I held the phone away from my ear, overcome with a mixture of guilt and frustration as my mom, on the other end, rattled on in Chinese about the lunacy of my plans.
“Why would you do this? Do you know how hard it was for your dad and I coming to America? We had to leave everyone and everything behind. We had to work laborious jobs so you and your sisters could live a better life. And now you go from a prestigious job to being jobless? Why not just donate money? Why do you have to quit? To be poor? Ai-ya. You play too much.”
I could sense my mom shaking her head in disapproval on the other end, despite us being on opposite coasts of the continent.
My plans, or my dreams rather, entailed quitting my corporate job, volunteering at a non-profit in Tanzania, then traveling around the world indefinitely. My goal was to find myself. To finally, at the age of 33, follow the American ideology of “finding my passion.” But that contradicted the Chinese culture that my parents came from.
I had anticipated this disapproval. I had wanted to avoid it. So much that I had meticulously planned every detail of the story I would tell my parents. “I got a hard-to-get rotation at my job to work overseas for a few years,” I would tell them. The “hard-to-get” fact would make them proud! To prevent any unintentional leakage, I would keep my social media private from any family member or family friend who might mention something to my parents. And with my sisters, whom I couldn’t hide my plans from, I shared all the details of my strategy, including a FAQ document in case they forgot how to respond to questions that might arise. The one thing I didn’t plan for was my sister, after having agreed to my requests, would change her mind and be the one to break the news to my parents. “You can’t keep something so big from them Amy,” she explained after the fact.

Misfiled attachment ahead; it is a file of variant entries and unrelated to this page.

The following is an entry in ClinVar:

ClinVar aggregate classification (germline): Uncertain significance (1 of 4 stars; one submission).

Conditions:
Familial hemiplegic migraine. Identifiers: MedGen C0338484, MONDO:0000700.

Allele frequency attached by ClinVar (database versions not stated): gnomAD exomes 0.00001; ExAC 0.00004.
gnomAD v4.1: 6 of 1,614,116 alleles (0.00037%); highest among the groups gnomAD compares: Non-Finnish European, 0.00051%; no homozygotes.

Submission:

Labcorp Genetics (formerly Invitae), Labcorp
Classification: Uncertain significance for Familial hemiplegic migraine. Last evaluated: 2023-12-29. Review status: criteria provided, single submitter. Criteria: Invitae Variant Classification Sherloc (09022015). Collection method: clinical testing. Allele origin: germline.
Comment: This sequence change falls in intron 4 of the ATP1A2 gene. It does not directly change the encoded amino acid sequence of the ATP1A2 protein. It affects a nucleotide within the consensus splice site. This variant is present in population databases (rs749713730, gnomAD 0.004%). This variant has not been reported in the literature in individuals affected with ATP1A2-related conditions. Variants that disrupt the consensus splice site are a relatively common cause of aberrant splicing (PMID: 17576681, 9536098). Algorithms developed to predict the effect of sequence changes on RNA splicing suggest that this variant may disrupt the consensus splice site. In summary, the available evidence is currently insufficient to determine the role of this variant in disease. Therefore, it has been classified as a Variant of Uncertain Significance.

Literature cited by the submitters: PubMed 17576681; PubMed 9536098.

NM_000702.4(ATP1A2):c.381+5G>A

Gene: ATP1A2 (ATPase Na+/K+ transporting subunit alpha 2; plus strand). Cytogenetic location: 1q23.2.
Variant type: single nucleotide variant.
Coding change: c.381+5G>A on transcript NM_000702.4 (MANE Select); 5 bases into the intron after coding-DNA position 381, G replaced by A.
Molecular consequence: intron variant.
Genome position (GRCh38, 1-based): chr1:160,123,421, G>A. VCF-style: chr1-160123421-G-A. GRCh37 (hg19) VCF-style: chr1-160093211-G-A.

Listening to my mom on the other end of the phone, my heart sank into the depths of extreme shame and guilt.
As a second-generation American like me, shame and guilt are common emotions. My parents had given up everything they had known so I could enjoy the privileges they never got. It was my duty to repay them for their sacrifices. To meet their extremely high expectations for what I should do to be successful. To help them“keep face” among friends and the broader Chinese community.
“I want to be a teacher!” I exclaimed at the mere age of 6.
“You won’t make money as a teacher Amy,” my dad would say.
“I want to be an artist and make things!”
“You’ll be poor until you die and that’s when people will pay for your artwork. That’s how the art world works. You can’t do that.”
“I want to be a pediatrician!”
“That’s great! You’ll be a doctor. Prestigious. Rich! Good girl!” my dad finally responded in approval.
For most of my life, I struggled to constantly straddle between the culture that my parents came from and the American culture I was growing up in.
While I badly wanted to live the American philosophy of “do what you love”, it fundamentally contrasted my parent’s expectations that success would mean going to prestigious college, becoming a doctor, lawyer or engineer, then getting married to a nice Chinese boy and having my own family. My sense of obligation to repay them for their sacrifices would often fill me with guilt. Every time my inner desire would desperately try to claw its way out to see the light of day, I would silence it, push it aside and continue on my path towards “success” as defined by my parents.
But I could only pretend to be happy and fulfilled for so long. The “American” in me was waiting to burst out.
The morning after pulling an all-niter to complete my product launch recommendation, my manager said to me, “Putting together the recommendation is just a checkbox formality. It’s just a part of our process, but we’re not going to invest money to market the launch. It just doesn’t make sense. Wanted to let you know and set expectations before we go into the meeting.” I balked with a mixture of shock and aggravation at the nonsensical way things worked sometimes.
“What am I doing with my life?” I asked myself. “I need to do some soul searching.” In the depths of despair, I suddenly remembered my long-forgotten dream to travel the world with nothing but a backpack. That was when I started to plan, not the trip itself which was the easy part, but what I would tell my parents. Unfortunately, it didn’t unravel the way I had hoped.